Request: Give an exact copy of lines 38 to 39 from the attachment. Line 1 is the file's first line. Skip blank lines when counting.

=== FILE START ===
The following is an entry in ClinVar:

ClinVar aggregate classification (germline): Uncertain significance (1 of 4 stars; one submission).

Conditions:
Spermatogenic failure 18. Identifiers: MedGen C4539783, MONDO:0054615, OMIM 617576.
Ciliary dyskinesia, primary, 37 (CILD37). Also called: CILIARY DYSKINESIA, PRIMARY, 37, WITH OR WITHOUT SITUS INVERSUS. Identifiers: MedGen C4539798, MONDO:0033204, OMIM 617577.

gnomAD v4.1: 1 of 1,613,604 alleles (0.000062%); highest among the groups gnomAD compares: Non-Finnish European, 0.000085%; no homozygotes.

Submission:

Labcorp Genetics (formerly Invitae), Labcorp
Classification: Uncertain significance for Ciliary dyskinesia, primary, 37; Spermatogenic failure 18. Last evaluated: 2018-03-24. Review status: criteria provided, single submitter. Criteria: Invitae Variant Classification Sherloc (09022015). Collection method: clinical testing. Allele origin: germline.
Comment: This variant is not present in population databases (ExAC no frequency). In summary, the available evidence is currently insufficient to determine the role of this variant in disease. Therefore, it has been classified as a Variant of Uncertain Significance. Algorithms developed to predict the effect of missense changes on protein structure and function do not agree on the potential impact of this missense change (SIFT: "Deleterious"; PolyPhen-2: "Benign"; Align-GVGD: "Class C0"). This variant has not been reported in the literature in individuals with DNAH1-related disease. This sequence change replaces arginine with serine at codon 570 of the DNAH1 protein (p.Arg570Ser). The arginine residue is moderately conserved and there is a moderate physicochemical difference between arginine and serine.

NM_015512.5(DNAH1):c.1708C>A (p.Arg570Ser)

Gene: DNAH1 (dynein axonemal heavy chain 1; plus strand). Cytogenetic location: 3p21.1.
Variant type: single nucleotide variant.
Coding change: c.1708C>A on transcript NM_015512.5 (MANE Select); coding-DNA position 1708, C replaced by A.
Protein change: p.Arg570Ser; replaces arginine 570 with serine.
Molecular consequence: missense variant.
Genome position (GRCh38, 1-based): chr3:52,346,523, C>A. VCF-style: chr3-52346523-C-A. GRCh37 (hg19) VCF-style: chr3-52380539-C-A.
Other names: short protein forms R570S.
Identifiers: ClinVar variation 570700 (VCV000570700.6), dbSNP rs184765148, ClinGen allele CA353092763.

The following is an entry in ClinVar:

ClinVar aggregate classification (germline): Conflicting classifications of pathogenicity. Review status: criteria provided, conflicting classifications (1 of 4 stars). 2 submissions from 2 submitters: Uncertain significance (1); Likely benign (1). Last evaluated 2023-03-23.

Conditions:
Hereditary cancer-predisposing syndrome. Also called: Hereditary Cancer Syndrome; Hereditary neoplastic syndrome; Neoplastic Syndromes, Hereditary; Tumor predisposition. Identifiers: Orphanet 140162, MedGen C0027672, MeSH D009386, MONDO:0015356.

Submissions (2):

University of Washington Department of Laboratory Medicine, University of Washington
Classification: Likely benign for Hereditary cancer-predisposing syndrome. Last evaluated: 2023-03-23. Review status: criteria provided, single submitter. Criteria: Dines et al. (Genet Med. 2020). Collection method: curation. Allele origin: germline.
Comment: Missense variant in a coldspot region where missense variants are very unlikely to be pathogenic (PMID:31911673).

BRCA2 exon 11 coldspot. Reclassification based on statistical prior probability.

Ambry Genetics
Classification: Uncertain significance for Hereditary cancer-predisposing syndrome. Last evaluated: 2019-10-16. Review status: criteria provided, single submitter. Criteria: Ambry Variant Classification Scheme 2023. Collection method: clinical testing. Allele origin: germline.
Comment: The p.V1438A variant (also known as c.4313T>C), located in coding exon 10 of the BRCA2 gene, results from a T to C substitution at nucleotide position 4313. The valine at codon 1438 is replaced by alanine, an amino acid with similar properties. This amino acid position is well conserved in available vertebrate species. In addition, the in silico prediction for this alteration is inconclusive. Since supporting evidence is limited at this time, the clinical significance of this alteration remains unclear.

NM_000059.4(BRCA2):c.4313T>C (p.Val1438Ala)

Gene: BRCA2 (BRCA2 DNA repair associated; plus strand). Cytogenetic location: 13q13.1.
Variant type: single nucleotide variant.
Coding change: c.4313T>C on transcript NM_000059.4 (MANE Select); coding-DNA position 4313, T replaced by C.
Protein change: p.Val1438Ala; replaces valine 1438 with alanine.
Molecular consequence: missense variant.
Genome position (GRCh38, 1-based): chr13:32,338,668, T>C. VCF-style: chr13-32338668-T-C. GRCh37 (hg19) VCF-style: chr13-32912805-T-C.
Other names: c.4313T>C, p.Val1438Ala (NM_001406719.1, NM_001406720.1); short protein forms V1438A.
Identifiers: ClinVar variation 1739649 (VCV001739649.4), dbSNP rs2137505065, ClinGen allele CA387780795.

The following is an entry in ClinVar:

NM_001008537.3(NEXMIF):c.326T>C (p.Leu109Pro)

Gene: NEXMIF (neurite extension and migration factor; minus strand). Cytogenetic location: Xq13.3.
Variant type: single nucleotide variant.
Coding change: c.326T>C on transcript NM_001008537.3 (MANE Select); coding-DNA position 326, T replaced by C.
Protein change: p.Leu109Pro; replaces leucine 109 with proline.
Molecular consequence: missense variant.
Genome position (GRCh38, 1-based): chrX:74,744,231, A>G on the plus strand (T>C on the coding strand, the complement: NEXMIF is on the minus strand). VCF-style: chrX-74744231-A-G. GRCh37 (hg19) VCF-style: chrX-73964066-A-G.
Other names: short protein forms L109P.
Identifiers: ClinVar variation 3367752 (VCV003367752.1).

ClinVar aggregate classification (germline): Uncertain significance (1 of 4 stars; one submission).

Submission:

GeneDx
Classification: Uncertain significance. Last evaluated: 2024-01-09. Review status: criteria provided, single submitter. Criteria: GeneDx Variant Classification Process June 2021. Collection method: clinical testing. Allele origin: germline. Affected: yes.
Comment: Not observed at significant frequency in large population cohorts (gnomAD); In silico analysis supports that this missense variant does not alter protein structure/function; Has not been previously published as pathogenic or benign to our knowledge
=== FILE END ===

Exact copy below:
Genome position (GRCh38, 1-based): chr13:32,338,668, T>C. VCF-style: chr13-32338668-T-C. GRCh37 (hg19) VCF-style: chr13-32912805-T-C.
Other names: c.4313T>C, p.Val1438Ala (NM_001406719.1, NM_001406720.1); short protein forms V1438A.